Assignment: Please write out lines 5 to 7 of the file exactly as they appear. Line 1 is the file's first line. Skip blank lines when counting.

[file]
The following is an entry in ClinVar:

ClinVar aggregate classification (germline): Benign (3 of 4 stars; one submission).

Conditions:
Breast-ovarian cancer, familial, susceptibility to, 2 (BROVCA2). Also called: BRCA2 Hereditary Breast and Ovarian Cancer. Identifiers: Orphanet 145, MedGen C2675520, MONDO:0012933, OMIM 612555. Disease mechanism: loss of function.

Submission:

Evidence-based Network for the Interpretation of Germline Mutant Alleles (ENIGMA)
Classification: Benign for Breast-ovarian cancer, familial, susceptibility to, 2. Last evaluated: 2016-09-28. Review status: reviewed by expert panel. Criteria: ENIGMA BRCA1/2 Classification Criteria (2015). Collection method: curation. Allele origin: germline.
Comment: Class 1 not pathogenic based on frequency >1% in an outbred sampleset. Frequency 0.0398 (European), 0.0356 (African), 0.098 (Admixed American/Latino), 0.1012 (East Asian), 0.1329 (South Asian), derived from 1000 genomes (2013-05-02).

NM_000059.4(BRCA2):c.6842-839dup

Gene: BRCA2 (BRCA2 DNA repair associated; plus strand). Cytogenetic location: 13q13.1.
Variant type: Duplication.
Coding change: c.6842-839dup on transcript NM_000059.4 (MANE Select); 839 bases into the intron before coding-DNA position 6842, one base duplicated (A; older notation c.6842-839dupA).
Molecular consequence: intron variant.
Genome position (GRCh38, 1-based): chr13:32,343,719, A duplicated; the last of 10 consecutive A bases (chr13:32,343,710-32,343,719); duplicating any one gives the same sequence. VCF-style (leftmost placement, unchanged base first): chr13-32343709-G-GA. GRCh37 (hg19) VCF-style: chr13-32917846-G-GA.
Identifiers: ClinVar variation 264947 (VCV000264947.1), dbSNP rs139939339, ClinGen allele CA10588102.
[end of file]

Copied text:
Submission:

Evidence-based Network for the Interpretation of Germline Mutant Alleles (ENIGMA)
Classification: Benign for Breast-ovarian cancer, familial, susceptibility to, 2. Last evaluated: 2016-09-28. Review status: reviewed by expert panel. Criteria: ENIGMA BRCA1/2 Classification Criteria (2015). Collection method: curation. Allele origin: germline.